This schedule lists specific courses you are required to complete during your 4 years at the School of Engineering. See Footnotes 14 and 15
Fall Semester: 16 Credits
- Calculus I With Pre-Calculus MA-UY 1054 1a
- This course covers limits, definition of the derivative, differentiation rules for polynomial and trigonometric functions, applications of the chain rule and introduction to optimization. This Calculus I course provides an in-depth review of precalculus.
Prerequisite: Placement exam or MA-UY 912 or equivalent. Note: Course required only for specific Majors in place of MA-UY 1024/1324. Corequisite: EX-UY 1.
- Writing the Essay: EXPOS-UA 1 2
- This foundational writing course is required for CAS, Engineering, Stern, Nursing, Social Work, and Steinhardt incoming undergraduates. Writing The Essay provides instruction and practice in critical reading, creative and logical thinking, and clear, persuasive writing. Students learn to analyze and interpret written texts, to use texts as evidence, to develop ideas, and to write exploratory and argumentative essays. Exploration, inquiry, reflection, analysis, revision, and collaborative learning are emphasized. In Fall, sections 16-125 are available to incoming undergraduates on the WSQ campus and sections 126-160 are available to incoming undergraduates on the BROOKLYN campus. Students are NOT permitted to add or switch sections after the first week of classes without first obtaining EWP permission. Contact: email@example.com
Two special versions requiring department consent are available to qualifying undergraduates. Writing the Essay, Science (sections 1-7 offered both Fall and Spring) is tailored for UA or UN students with a STRONG interested in science, medicine or psychology. Students must contact an advisor to discuss this option and obtain access. Writing The Essay, Goddard (sections 8-15, offered in Fall only) is offered ONLY for students who live in the Goddard Residence. Each stream focuses on some aspect of New York City and the Arts: All The World's a Stage, Global New York, Writing New York, and Poverty and Affluence. For access contact Ethan Youngerman: firstname.lastname@example.org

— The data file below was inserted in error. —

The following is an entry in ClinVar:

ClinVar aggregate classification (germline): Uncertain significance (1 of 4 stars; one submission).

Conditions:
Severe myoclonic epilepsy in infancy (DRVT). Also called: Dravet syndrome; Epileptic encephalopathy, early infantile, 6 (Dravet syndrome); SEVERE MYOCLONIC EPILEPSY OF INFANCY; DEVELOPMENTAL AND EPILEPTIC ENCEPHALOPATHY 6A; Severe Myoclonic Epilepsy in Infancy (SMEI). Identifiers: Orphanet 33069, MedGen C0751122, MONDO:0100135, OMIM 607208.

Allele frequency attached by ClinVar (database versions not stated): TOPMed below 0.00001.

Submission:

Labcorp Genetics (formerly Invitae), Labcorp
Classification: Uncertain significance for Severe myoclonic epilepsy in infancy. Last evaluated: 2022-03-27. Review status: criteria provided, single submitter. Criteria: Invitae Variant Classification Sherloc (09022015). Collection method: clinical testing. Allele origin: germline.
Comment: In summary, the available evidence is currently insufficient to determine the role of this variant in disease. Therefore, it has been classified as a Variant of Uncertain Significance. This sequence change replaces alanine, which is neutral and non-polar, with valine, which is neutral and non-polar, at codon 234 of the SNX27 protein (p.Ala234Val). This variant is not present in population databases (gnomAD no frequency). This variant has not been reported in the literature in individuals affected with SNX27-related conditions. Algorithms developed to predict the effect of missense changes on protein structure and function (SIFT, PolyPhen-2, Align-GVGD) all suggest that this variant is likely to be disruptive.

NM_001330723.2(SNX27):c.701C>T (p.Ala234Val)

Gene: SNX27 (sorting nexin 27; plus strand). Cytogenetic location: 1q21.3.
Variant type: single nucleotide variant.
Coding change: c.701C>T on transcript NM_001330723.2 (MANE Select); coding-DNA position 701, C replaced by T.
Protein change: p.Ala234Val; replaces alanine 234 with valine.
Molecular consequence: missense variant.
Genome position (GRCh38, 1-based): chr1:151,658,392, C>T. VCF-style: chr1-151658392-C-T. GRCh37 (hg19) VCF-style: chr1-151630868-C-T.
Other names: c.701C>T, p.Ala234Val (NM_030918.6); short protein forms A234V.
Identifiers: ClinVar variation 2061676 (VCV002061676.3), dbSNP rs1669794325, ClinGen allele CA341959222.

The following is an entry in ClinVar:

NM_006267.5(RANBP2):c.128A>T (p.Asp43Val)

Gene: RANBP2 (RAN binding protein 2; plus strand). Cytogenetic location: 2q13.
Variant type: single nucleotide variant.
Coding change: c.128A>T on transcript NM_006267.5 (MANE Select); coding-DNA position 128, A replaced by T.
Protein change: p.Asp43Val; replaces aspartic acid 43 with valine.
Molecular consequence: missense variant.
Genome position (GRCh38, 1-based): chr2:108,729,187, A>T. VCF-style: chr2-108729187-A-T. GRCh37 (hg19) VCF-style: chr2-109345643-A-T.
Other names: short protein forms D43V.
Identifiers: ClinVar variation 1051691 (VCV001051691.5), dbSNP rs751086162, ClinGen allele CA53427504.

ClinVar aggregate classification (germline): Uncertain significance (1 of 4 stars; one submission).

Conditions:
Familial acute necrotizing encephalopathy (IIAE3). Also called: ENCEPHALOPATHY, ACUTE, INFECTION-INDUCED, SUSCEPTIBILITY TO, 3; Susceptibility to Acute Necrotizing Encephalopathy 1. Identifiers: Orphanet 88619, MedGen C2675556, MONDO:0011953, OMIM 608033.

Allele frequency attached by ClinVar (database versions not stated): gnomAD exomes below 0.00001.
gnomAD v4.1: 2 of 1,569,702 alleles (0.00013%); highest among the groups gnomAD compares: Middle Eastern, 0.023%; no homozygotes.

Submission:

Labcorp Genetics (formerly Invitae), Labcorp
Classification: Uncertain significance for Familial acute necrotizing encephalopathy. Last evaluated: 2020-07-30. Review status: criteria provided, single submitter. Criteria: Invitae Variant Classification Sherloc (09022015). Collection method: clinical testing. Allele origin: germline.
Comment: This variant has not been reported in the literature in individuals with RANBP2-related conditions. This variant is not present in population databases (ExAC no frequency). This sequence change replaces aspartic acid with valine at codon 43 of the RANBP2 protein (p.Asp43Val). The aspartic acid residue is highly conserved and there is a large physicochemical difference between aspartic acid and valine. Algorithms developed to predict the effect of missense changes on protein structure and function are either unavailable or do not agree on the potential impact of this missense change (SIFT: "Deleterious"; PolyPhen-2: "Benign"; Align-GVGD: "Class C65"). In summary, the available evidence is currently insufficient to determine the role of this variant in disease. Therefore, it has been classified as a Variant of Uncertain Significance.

Please note: EXPOS-UA 4 International Writing Workshop 1 is equivalent to and will substitute for EXPOS-UA 1 Writing The Essay for incoming freshmen or transfers for whom English is a second language. Only International students in UA, UE, UB, US, UN and UY may qualify to take this course instead of Writing The Essay. For information on eligibility or to learn about the course contact your advisor, visit our website, or contact Denice Martone at email@example.com.
- Introduction to Programming & Problem Solving CS-UY 1114
- This course introduces problem solving and computer programming and is for undergraduate Computer Science and Computer Engineering majors who have limited prior experience in programming in any language. The course covers fundamentals of computer programming and its underlying principles using the Python programming language. Concepts and methods introduced in the
course are illustrated by examples from various disciplines. ABET competencies: a,b,c, e, f, g, k
Corequisite: EX-UY 1
- Science Elective (1) 3
Spring Semester: 14 Credits
- Calculus II With Pre-Calculus MA-UY 1154 1b
- This course uses the first and second derivative, optimization problems, antiderivatives, fundamental theorem of calculus, techniques of integration, logarithmic and exponential functions, numerical methods of integration, applications of integration, introduction to differential equations, introduction to series. This Calculus II course provides an in-depth review of precalculus.
Prerequisite: MA-UY 1054. Note: Course required only for specific Majors in place of MA-UY 1124/1424. Corequisite: EX-UY 1
- Foundations of Management MG-UY 1002
- This course introduces the principles and practices of management. Management is viewed as a system of tasks and activities, including environmental scanning, planning, organizing, leading and controlling. Within each major task, is a series of processes, which show how to do what has to be done. Management is a science and an art; both aspects of management are covered in this course. Major emphasis is on management history, philosophy and the theory and practice of management planning, decision making, organizing, motivating and leading.